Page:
He would see the inner workings up close at his dad’s practices, and maybe pick up on a secret or two when he’d bring his laundry home and cadge a Sunday dinner.
But to Dan Monson, the essence of the brief, frenzied Golden Age of basketball at the University of Idaho could be found around sundown in the residence halls – the four wings of Wallace, or the upper reaches of Theophilus Tower.
“As a student in the dorms on game days, you’d have to get over to the dome early to get a seat in the student section,” he remembered. “There was a buzz about it. It wasn’t just a team; it was the campus’ team.
“Brian Kellerman, Phil Hopson – those guys lived in the dorms with us. It was a small campus so everybody knew everybody, but those guys were so approachable anyway. And they were local guys. Kelvin Smith was from Pasco, Gordie Herbert had gone to NIC. They weren’t just ‘the players.’ You knew them as people.”
People who, during a stretch of 37 months, they never saw lose a basketball game.
Don Monson’s people.
On Wednesday night, the school ushers in a new era of basketball – or at least new digs, which have been known to set the table for better times. The $51 million ICCU Arena gets its regular-season christening in the best way possible.
With a nod to the past.
The first addition to the décor of the 4,200-seat wood palace will be banners honoring Don Monson and the 1982 NCAA Sweet 16 team, ceremony enough to get him down from his Spokane home. But just in case, the Vandals also arranged a game against Long Beach State, where son Dan begins his 15th year as head coach.
Don’t think the crusty old coach isn’t touched.
“You take pride in things along the way,” he said, “but when you’re 88 years old, you’re lost for words to see your name up there.”
Now, they’ve done this family exercise before in Moscow – back in 2010, when the Vandals and the Beach got paired in ESPN’s old Bracket Busters contrivance, a 77-66 Idaho loss. Don Monson’s review of that experience was typically succinct.
“Miserable,” he said.
Loyalty tugs-of-war are hard on everyone.
“Look, Idaho is still my school,” he said. “I’m an Idaho guy, a Coeur d’Alene guy, an alum. But not in this game. For these, I’m a family guy.”
And there’s lots of family.
“They gave us 40 tickets,” said Dan Monson about the visiting team’s allotment. “Our point guard took two of them because his AAU coach is coming. I got the other 38.”
The irony is that this glorious new building and its 4,200 seats wouldn’t be half enough to handle the demand from the Monson era being feted this night. In his time as UI’s head coach, Don didn’t just take the Vandals from four wins the year before his arrival to 27 in ’82, but he also took attendance through the Kibbie Dome roof – up more than 80%. By 1983, the gates at games with Washington State and Montana topped 11,000 – with, yes, a lot of them coming from the emptied-out dorms. They saw the Vandals win 43 straight at home, make back-to-back NCAA appearances and two years running sweep the four Northwest schools of what’s now the Pac-12.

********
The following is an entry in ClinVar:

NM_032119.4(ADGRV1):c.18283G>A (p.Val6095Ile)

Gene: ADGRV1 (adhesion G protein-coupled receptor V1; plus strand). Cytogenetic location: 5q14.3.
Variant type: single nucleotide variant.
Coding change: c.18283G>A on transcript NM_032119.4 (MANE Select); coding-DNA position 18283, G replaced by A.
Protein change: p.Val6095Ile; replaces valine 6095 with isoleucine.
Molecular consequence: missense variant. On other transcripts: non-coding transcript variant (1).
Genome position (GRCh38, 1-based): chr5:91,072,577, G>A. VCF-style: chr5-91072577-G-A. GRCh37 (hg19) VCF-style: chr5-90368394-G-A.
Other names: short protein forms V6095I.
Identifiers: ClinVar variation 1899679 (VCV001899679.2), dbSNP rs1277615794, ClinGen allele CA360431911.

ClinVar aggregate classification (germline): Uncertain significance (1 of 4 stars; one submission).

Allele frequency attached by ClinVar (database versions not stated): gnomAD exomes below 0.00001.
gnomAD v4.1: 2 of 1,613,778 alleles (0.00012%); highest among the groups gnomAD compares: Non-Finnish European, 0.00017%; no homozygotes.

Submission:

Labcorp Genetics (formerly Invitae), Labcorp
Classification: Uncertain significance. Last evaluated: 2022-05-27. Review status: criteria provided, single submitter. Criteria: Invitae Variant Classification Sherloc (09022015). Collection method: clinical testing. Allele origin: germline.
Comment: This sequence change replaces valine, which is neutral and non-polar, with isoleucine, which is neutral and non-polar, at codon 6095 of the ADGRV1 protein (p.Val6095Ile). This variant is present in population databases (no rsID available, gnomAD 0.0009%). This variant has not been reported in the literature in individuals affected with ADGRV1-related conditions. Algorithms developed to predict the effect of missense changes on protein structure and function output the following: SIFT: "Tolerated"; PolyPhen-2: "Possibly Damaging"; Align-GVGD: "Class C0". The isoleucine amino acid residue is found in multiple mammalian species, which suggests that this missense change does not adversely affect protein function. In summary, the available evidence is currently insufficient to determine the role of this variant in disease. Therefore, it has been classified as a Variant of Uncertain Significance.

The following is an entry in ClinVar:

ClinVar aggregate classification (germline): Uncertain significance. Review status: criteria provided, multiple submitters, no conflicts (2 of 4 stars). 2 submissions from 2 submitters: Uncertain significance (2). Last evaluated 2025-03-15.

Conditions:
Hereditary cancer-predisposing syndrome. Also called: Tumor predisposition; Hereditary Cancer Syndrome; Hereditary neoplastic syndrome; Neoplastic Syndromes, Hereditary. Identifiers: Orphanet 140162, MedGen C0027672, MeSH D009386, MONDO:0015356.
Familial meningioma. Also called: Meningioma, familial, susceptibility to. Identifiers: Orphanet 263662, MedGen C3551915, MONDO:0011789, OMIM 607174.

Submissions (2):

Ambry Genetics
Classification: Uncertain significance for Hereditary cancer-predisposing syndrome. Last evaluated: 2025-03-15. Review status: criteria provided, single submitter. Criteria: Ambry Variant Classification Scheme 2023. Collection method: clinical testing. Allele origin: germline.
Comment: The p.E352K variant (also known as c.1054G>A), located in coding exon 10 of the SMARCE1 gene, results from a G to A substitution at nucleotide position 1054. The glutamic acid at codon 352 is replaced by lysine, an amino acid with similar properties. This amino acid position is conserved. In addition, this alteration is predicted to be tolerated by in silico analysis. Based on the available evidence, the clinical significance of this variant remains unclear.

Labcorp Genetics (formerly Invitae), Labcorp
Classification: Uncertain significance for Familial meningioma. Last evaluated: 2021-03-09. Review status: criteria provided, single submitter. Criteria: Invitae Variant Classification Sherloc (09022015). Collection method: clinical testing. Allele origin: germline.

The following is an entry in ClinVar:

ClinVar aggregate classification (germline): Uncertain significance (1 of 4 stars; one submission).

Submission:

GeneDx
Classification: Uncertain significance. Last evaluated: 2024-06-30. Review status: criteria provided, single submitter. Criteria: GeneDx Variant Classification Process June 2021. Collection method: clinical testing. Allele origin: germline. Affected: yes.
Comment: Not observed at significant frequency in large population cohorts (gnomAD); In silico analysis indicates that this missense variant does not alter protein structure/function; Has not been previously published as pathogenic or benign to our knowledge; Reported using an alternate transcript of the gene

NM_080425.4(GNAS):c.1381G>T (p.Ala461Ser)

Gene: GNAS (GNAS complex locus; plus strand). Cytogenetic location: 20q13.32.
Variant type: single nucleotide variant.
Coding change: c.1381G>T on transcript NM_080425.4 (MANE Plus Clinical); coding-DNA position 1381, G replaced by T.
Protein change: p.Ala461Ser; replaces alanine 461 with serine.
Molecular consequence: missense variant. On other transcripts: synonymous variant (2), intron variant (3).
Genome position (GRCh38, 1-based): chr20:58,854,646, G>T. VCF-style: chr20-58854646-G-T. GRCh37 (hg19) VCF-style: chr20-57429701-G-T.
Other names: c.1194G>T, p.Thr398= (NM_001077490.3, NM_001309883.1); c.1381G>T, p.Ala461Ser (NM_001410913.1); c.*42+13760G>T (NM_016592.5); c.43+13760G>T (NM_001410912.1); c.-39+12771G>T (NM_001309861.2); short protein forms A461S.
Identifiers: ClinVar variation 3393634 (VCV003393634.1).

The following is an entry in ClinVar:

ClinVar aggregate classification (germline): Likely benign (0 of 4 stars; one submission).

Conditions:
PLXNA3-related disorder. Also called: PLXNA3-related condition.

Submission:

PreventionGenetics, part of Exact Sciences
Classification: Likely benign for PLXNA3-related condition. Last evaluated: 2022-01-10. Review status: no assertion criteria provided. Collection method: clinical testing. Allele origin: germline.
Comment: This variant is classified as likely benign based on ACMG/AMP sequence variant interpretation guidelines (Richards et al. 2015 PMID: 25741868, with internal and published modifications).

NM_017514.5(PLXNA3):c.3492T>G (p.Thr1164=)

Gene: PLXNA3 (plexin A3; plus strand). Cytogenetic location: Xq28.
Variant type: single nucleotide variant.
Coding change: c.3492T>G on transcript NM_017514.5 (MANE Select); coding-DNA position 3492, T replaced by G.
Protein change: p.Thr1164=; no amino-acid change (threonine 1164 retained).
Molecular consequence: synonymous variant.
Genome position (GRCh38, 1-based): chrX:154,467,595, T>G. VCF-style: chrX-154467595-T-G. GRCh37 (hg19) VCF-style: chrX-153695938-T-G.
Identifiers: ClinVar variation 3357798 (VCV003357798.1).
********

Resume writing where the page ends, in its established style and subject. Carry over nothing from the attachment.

“I remember him calling home his first year after a game at Montana or somewhere, and saying, ‘I don’t know, son, if I can turn this thing around,’ ” Dan said. “But he did it so quick after that – and to levels, for lack of a better analogy, that were Gonzaga-ish.”
He’s allowed to make that analogy. He was, of course, GU’s head coach when the Bulldogs made their leap into the national consciousness in 1999 – and you know the rest of that story.
And for both Monsons, opportunities at better-resourced, power-conference schools – Oregon for Don, Minnesota for Dan – quickly materialized. Neither has ever found reason to regret those leaps, even if things didn’t work out in storybook fashion. Competitors aspire to challenge themselves at the highest level.
“I do think we proved at Idaho then that you could compete on the national level,” Don said, “that you could get in the polls and beat some of these teams and get people to come out. We did it. Now, a lot of things go into sustaining that.”
Idaho had neither the continuity or the institutional vision and commitment at the time to do so.
A few good years and some sad nadirs have followed in the course of four decades, but ambitions don’t have to be sky-high now to grow something worthy and appealing. And now the Vandals no longer have to recruit to a football stadium or play half their games in old Memorial Gym.
“People will think we hit the lotto with this building,” Don said.
It’s spiffy and cozy, a home of their own, where the right players and the right style – and the right results – can create an atmosphere. And maybe a little buzz in the dorms.
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